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Assortment Variety: Attribute versus Product-Based


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  • Herpen, H.W.I. van
  • Pieters, R.

    (Tilburg University, Center for Economic Research)


Retailers need to decide on the content and structure of their product assortments, and thereby on the degree of variety that they offer to their customers.This paper compares measures of assortment variety and relates them to underlying variety components.We conceptualize assortment variety from a product and an attribute perspective, compare extant measures of assortment variety, and examine the appropriateness of these measures in capturing assortment variety as perceived by consumers.Recently, Hoch, Bradlow and Wansink (1999) introduced a general model of assortment variety based on product dissimilarities.The current study takes an alternative approach and proposes variety measures based on attributes, specifically the dispersion across attribute levels and the association between the attributes of the products in an assortment.Attribute dispersion refers to the diversity of attribute levels in an assortment (e.g. the relative proportion of red, green, blue products), while association between attributes refers to systematic links between attributes (e.g. all red products are large).We show that product-based and attribute-based approaches to assortment variety lead to substantially different measures with different effects on consumers' perceptions of variety.A first, synthetic, data set, shows that measures of attribute dispersion, attribute association and assortment size reflect specific components of assortment variety.The product-based measure proposed by Hoch et al. is sensitive to the size of the assortment, while the attribute-based measures respond only to specific changes in the content of an assortment.A second, consumer, data set shows that the attribute-based approach accounts best for consumers' perceptions of variety, and offers diagnostic power to retailers by explicating variety components.Attribute-based measures of variety significantly add to the prediction of consumers' perceptions of variety, over and above the product-based variety measures, while the reverse is not the case.In the final section we discuss how attribute-based measures can be used in assortment management, e.g. when assortments of different size are compared, when the impact of adding or dropping products on assortment variety is to be determined, and when diagnostic information about assortment variety is important.

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Bibliographic Info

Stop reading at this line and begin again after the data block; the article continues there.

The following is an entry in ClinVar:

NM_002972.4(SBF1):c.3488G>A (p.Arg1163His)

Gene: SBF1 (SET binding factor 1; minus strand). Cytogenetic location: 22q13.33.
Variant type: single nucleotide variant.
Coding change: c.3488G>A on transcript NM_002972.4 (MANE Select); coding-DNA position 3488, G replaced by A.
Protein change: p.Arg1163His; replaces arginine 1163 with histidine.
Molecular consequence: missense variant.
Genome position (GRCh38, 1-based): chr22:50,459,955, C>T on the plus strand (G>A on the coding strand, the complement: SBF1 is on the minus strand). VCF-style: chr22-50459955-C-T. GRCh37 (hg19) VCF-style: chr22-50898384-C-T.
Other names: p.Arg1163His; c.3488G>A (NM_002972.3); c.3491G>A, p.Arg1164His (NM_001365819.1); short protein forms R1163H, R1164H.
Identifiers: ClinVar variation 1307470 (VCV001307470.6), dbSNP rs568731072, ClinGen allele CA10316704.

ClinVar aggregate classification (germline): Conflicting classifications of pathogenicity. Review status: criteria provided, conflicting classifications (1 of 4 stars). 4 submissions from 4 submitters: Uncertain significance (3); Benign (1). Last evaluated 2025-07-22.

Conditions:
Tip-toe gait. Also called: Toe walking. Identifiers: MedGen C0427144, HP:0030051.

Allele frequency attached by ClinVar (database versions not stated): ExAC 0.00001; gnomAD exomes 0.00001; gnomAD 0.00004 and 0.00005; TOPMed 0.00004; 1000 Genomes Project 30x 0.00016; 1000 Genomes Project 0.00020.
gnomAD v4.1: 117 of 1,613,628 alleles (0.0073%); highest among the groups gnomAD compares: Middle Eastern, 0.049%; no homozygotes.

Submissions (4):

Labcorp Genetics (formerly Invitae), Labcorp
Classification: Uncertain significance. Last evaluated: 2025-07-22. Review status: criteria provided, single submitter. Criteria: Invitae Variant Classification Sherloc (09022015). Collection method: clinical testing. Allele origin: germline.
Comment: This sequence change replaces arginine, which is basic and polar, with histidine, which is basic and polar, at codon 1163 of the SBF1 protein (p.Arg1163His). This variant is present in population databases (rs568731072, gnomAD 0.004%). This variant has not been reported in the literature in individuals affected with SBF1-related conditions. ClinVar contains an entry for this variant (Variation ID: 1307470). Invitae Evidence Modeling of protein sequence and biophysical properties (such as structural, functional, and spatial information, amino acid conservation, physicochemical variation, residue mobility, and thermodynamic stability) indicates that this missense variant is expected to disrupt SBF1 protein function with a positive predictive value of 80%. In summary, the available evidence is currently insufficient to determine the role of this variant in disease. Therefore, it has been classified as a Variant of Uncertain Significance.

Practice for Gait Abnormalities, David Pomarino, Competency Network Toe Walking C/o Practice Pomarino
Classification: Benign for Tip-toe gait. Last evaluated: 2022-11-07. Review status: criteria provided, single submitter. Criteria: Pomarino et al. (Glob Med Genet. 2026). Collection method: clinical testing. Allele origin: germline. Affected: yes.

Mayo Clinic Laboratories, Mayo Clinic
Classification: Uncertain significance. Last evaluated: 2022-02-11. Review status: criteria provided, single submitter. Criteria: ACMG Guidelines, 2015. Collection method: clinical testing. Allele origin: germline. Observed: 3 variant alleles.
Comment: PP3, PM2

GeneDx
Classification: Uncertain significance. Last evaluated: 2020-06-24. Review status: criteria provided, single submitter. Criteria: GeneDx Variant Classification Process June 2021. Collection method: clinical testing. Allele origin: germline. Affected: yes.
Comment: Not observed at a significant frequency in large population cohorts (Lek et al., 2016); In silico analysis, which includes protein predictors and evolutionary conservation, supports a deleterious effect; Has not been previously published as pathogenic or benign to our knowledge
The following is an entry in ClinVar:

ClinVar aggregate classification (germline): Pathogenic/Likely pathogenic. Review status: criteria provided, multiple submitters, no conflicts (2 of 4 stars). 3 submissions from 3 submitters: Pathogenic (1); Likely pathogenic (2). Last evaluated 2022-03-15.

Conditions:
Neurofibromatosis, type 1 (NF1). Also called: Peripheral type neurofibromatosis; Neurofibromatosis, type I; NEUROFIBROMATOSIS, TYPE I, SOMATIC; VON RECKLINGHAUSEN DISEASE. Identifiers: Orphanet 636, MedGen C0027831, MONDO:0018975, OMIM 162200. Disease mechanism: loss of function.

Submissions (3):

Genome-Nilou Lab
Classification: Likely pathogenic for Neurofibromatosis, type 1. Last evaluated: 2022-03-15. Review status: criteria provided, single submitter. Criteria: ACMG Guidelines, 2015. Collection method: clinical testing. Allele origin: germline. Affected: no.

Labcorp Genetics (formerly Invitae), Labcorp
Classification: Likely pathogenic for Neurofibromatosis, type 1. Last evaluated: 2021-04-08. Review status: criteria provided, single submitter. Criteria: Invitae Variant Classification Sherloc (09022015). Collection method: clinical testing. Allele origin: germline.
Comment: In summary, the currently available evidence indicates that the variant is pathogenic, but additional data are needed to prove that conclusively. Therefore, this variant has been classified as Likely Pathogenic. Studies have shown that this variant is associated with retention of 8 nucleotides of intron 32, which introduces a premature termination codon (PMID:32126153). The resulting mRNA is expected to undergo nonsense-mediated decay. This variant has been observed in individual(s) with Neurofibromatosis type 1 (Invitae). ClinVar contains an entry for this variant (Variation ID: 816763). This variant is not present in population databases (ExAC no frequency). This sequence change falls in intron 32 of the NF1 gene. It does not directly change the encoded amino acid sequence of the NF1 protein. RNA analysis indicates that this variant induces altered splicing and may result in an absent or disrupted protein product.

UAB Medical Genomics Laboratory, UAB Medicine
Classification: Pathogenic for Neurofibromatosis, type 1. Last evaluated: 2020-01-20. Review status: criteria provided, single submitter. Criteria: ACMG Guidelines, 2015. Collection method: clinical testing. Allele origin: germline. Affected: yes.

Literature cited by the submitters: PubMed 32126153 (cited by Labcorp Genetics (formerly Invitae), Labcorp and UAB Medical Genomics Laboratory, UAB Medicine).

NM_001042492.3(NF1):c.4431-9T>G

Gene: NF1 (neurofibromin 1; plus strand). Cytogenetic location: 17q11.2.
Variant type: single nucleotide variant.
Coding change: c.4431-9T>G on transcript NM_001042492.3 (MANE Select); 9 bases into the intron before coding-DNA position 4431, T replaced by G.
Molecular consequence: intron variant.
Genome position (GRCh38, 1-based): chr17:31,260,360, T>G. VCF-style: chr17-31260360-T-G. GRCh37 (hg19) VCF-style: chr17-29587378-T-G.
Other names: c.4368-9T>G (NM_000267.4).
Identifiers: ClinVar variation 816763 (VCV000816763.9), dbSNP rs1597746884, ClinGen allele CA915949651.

Paper provided by Tilburg University, Center for Economic Research in its series Discussion Paper with number 2000-58.

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Date of creation: 2000
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Handle: RePEc:dgr:kubcen:200058

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Related research

Keywords: product assortment; variety measurement; variety perception; retailing;

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  1. Stone, Dan N. & Schkade, David A., 1991. "Numeric and linguistic information representation in multiattribute choice," Organizational Behavior and Human Decision Processes, Elsevier, vol. 49(1), pages 42-59, June.
  2. van Trijp, Hans C M & Steenkamp, Jan-Benedict E M, 1990. "An Investigation into the Validity of Measures for Variation in Consumption Used in Economics and Marketing," European Review of Agricultural Economics, Foundation for the European Review of Agricultural Economics, vol. 17(1), pages 19-41.
  3. Bettman, James R & Luce, Mary Frances & Payne, John W, 1998. " Constructive Consumer Choice Processes," Journal of Consumer Research, University of Chicago Press, vol. 25(3), pages 187-217, December.
  4. Menon, Satya & Kahn, Barbara E, 1995. " The Impact of Context on Variety Seeking in Product Choices," Journal of Consumer Research, University of Chicago Press, vol. 22(3), pages 285-95, December.
  5. Jacquemin, Alexis P & Berry, Charles H, 1979. "Entropy Measure of Diversification and Corporate Growth," Journal of Industrial Economics, Wiley Blackwell, vol. 27(4), pages 359-69, June.
  6. Mitchell, Deborah J & Kahn, Barbara E & Knasko, Susan C, 1995. " There's Something in the Air: Effects of Congruent or Incongruent Ambient Odor on Consumer Decision Making," Journal of Consumer Research, University of Chicago Press, vol. 22(2), pages 229-38, September.
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